OpenGL - DirectX Interop
A library that allows the developer to render in OpenGL or DirectX or both.  Supports nVidia's 3D Vision stereo.
Summary
 
Want to render some things in DirectX and other things using OpenGL, and have them all render to a single output screen?  Yep, this is what this library does...  well, mostly (read the Background section for details).  Render your scene partially with either technology and have the output smashed together in one harmonious and glorious rendered output.  You can even switch back and forth between OpenGL and DirectX multiple times before calling Present on the DirectX device or SwapBuffers on the OpenGL context.  The library even supports nVidia's 3D Vision stereo, so you can render your scene from the left eye and render again for the right eye, and then the library takes care of the rest.
 
 
Downloads
 
Please check out this site for downloads
 
 
Background
 
I know what you're thinking...  no way does this work!  Yeah, that's what we were thinking too, but in fact, it does work.  Right now, the library is setup to render a scene using OpenGL and then display that rendered scene using DirectX, but this can easily be modified to render DirectX data as well.
 
The interop is really just a wrapper around a pre-existing interop provided by nVidia.  nVidia's interop is provided as part of the wgl extensions (see NV_DX_interop and NV_DX_interop2), so your current OpenGL driver version must support this wgl extension.  If the extension does not exist, GetLastError( ) will return a message like "Could not find the _____ function pointer".
 
One big struggle that we had - you must choose the right texture type in order for this to work correctly.  The multi-sample, the way you create textures, and the value you pass in to the wgl function to register the surface / texture must all agree.  Originally, we were using GL_RENDERBUFFER as the texture type, which seemed to work just fine until we tried to do stereo.  Once you try to do stereo, it  worked fine on some computers, showed only one eye on other computers, or just didn't work at all.  GL_TEXTURE_2D seems to be the better choice if you are planning on doing stereo.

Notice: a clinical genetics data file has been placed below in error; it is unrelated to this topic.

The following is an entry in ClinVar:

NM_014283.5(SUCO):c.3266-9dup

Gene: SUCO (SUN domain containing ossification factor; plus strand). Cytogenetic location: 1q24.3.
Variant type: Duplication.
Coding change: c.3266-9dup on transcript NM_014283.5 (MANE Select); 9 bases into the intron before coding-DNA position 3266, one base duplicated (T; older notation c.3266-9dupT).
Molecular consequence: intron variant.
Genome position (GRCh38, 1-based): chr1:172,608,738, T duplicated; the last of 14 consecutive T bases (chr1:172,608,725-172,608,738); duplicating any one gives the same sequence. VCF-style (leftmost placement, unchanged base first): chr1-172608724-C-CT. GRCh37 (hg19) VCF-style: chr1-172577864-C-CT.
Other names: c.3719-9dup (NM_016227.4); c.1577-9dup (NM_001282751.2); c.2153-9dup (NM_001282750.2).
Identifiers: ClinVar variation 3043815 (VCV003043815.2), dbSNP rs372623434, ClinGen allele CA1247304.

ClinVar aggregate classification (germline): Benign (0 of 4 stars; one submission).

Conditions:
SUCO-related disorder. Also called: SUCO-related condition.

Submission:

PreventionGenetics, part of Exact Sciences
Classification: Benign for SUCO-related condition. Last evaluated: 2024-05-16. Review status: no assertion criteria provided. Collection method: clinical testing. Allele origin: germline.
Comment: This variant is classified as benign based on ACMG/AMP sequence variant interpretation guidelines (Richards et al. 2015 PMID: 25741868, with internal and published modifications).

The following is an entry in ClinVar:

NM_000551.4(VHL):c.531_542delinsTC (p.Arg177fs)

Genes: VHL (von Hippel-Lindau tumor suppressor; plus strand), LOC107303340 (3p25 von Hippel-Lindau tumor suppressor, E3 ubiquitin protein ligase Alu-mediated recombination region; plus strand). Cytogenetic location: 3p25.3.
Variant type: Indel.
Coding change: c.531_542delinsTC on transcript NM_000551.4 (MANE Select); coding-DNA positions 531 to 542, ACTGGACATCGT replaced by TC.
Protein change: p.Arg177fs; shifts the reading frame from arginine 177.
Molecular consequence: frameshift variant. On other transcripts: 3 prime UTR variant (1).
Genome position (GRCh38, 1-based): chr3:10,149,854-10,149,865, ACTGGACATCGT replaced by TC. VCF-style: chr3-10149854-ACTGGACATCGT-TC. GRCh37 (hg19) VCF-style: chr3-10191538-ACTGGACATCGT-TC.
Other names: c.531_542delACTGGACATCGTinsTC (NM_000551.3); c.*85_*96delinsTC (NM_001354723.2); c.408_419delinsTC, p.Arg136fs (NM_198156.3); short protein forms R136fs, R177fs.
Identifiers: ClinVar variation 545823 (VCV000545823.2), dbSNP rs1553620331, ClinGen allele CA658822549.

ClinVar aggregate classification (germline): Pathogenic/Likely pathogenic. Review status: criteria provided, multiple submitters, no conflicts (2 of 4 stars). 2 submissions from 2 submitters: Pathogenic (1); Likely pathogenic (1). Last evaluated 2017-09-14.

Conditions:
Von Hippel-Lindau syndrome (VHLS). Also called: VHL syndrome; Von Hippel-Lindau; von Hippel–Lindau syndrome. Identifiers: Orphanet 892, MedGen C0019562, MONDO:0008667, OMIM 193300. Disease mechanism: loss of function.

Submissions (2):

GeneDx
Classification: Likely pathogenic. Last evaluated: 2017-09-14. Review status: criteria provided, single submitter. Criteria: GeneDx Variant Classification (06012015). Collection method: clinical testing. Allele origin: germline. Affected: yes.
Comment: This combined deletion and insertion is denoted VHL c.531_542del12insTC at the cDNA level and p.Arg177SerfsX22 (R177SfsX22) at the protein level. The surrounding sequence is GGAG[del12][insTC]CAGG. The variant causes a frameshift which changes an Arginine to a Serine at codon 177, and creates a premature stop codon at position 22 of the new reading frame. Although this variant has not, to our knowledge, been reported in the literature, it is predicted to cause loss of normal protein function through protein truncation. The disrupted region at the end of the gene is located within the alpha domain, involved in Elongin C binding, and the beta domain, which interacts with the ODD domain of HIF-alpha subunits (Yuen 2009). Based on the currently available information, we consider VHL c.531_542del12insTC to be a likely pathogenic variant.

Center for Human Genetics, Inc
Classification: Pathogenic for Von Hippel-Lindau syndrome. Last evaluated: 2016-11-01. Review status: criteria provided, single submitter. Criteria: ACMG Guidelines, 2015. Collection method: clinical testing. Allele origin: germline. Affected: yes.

Usage
 
Here's how you use the code:

Include the render target factory.

#include "GlDxRenderTargetFactory.h"

Use the factory to create a renderer. Note that the parameter passed in does not set the DirectX capabilities to use, but rather the DirectX SDK to use. The difference, for example, is that you can use the DirectX 11 SDK, but force it to only use DirectX 9 capabilities. Also note that the caller is responsible for deleting the object created by the factory.

IGlDxRenderTarget * dxRenderer = GlDxRenderTargetFactory::CreateRenderTarget(GLDX_DIRECTX_SDK_TYPE::DX_SDK_9);

Next, create your window and also your OpenGl rendering context (see NeHe productions for helpful tutorials on how to do this: http://nehe.gamedev.net/). Once the window has been setup, call initialize on the renderer (making sure to check for errors).

if(dxRenderer->Initialize(window-hWnd) == false)
{
   ::MessageBoxA(NULL, dxRenderer->GetLastError(), "Error", 0);
}

In your rendering loop, you can switch to your hearts content between OpenGl and DirectX. In the code below, we're simply clearing to a purple screen.

dxRenderer->BeginGlDraw();

glDrawBuffer(GL_COLOR_ATTACHMENT0);
glClearColor(1.f, 0.f, 1.f, 1.f);
glClear(GL_COLOR_BUFFER_BIT | GL_DEPTH_BUFFER_BIT);

dxRenderer->EndGlDraw();

Finally, call flush to flush the graphics from the buffer.

dxRenderer->Flush();